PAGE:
Version 2

    Integration of TOA/TOM into Infinispan 5.3

    - the initial integration will have a blocking state transfer, still built on top of NBST code, but a simplified

    - full NBST support over TOA/TOM will be added in the scope of this release

    - we had a peer review between Pedro, Dan and Mircea. The pull requets is still opened and will be

    integrated once the review is finalized, together with an alpha release.


    Message bundling and OOB messages


    In 3.3, all messages will be bundled, not just regular messages, but

    also OOB messages. The way this works on the sender side is:

    - A thread sending a message in the transport adds it to a queue

    - There's one thread which dequeues messages and sends them as bundles

      - It sends a messages bundle if the max size has been reached, or

        there are no more messages in the queue

      - This means single messages are sent immediately, or we fill up a

        bundle (in a few microseconds) and send it


    Impact on Infinispan:

    - Use DONT_BUNDLE instead of OOB if you don't want to bundle messages

      - However, even DONT_BUNDLE might get deprecated

    - If we have 1 sender invoking sync RPCs, we don't need to set

      DONT_BUNDLE anymore

    - If we have multiple senders invoking sync RPCs, performance should

      get better as RPCs and responses are bundled

    - Since bundling will result in message *batches* on the receiver,

      performance should increase in general

    - this is scheduled for integration in ISPN in 5.3: ISPN-2848


    Message batching


    Message bundles sent by a sender are received as message batches

    (MessageBatch) by the receivers. When a batch is received, the batch

    is passed up using up(MessageBatch).


    Protocols can remove / replace / add messages in a batch and pass the

    batch further up.


    The advantage of a batch is that resources such as locks are acquired

    only once for a batch of N messages rather than N times. Example: when

    NAKACK2 receives a batch of 10 messages, it adds the 10 messages to

    the receiver table in a bulk operation, which is more efficient than

    doing this 10 times.


    Further optimizations on batching (probably 3.4):

    - Remove similar ops, e.g. UNICAST3 acks for A:15, A:25 and A:35 can

      be clubbed together into just ack(A:35)

    - Merge similar headers, e.g. multicast messages 20-30 can be orderd

      by seqno, and we simply send a range [20..30] and let the receiver

      generate the headers on the fly


    Async Invocation API (AIA)

    Infinispan will benefit from this in two ways:

    Avoid deadlock of OOB/regular threads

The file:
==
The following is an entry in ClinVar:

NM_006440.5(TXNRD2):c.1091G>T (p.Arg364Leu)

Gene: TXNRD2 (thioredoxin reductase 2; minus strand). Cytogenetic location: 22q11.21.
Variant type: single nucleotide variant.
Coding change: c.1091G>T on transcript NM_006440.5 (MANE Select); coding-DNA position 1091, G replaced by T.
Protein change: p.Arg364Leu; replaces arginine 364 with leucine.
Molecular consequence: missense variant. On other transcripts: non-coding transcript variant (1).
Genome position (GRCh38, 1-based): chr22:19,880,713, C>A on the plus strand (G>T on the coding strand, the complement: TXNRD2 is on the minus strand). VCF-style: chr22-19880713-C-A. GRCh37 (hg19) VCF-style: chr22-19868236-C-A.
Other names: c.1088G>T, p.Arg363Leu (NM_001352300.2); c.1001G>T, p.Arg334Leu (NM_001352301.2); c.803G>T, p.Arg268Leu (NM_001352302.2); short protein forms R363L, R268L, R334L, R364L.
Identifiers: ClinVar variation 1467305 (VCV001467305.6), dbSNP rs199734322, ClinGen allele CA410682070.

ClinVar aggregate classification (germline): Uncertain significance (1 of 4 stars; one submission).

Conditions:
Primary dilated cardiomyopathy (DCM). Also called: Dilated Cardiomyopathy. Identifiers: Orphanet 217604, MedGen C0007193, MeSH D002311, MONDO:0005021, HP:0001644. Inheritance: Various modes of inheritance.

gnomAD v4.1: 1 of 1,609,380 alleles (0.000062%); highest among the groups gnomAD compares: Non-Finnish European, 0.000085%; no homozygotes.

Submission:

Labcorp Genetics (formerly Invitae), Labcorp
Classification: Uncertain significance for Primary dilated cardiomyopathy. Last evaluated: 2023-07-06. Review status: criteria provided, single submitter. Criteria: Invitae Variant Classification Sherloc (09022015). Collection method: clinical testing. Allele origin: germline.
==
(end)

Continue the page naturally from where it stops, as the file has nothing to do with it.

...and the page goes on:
- Infinispan will use its own thread pool for sending messages. For a complete

    discussion around this please follow the JIRA (ISPN-2808) or/and the

    discussion on the mailing list.

    - this is scheduled for integration in ISPN 5.3.


    Avoid keeping threads BLOCKED when waiting for locks to be acquired

    JGroups only passes up messages to Infinispan, which then uses its own

    thread pool to deliver them. E.g. based on Pedro's code for TO, we

    could parallelize delivery based on the target keys of the

    transaction. E.g if we have tx1 modifying keys {A,B,C} and tx2

    modifying keys {T,U}, then tx1 and tx2 can be run concurrently.


    If tx1 and tx2 modify overlapping key sets, then tx2 would be queued

    and executed *after* tx1, not taking up a thread from the pool,

    reducing the chances of the thread pool maxing out and also

    ensuring different threads are not going to contend on the locks

    on same keys.


    The implementation could be done in an interceptor fronting the interceptor stack, which queues dependent TXs and

    - when ready to be executed - sends them up the interceptor stack on a thread from

    the internal pool.


    Infinispan having its own thread pool means that JGroups threads will

    not block anymore, e.g. trying to acquire a lock for a TX. The size of

    those pools can therefore be reduced.


    The advantage of AIA is that it's up to Infinispan, not JGroups, how

    to deliver messages. JGroups delivers messages based on the order in

    which they were sent by a sender (FIFO), whereas Infinispan can make

    much more informed decisions as to how to deliver the messages.


    This is scheduled for a future Infinispan release (ISPN-2849).


    Internal thread pool for JGroups


    All JGroups internal messages use the internal thread pool (message

    flag=INTERNAL). Not having to share the OOB pool with apps (such as

    Infinispan) means that internal messages can always be processed, and

    are not discarded or blocked, e.g. by a maxed out thread pool.


    The internal pool can be switched off, and - if AIA is implemented in

    Infinispan - the number of OOB and regular threads can be massively

    reduced. The internal thread pool doesn't need to be big either.




    Successor to UNICAST and UNICAST2, best of both worlds. Acks single

    messages quickly, so we have no first-msg-lost or last-msg-lost issues

    anymore. Doesn't generate many acks though.


    Proposed to trigger and ACK only after a certain number of messages

    rather than after any batch to avoid ACK on small batches.



    Roadmap Infinispan 5.3 / JGroups 3.3

    - Release JGroups 3.3. with an internal thread pool, target ca. first week of March

    - Use this in Infinispan (incl. AIA with ISPN-owned threadpool but not yet TX ordering and parallel delivery)